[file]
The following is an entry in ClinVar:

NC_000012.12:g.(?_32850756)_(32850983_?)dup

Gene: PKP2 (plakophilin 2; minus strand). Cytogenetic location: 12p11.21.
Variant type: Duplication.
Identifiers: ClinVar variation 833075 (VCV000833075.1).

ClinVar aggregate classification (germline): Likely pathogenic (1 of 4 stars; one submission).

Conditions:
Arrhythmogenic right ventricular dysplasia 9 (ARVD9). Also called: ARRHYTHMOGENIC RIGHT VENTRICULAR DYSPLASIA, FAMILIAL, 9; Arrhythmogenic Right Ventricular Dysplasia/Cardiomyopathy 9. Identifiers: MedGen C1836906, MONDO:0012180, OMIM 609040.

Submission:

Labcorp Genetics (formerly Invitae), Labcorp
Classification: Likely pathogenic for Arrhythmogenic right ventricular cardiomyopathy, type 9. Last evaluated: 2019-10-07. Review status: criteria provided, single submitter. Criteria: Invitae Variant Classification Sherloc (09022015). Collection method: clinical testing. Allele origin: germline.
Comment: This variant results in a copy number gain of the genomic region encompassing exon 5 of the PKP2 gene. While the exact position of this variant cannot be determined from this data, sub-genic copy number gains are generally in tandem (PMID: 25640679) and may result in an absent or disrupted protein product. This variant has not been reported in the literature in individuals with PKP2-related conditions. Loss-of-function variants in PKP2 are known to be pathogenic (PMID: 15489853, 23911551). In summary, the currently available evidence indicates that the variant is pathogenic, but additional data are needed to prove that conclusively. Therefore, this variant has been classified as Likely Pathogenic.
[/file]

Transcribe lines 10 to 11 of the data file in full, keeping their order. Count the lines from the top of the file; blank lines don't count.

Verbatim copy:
Labcorp Genetics (formerly Invitae), Labcorp
Classification: Likely pathogenic for Arrhythmogenic right ventricular cardiomyopathy, type 9. Last evaluated: 2019-10-07. Review status: criteria provided, single submitter. Criteria: Invitae Variant Classification Sherloc (09022015). Collection method: clinical testing. Allele origin: germline.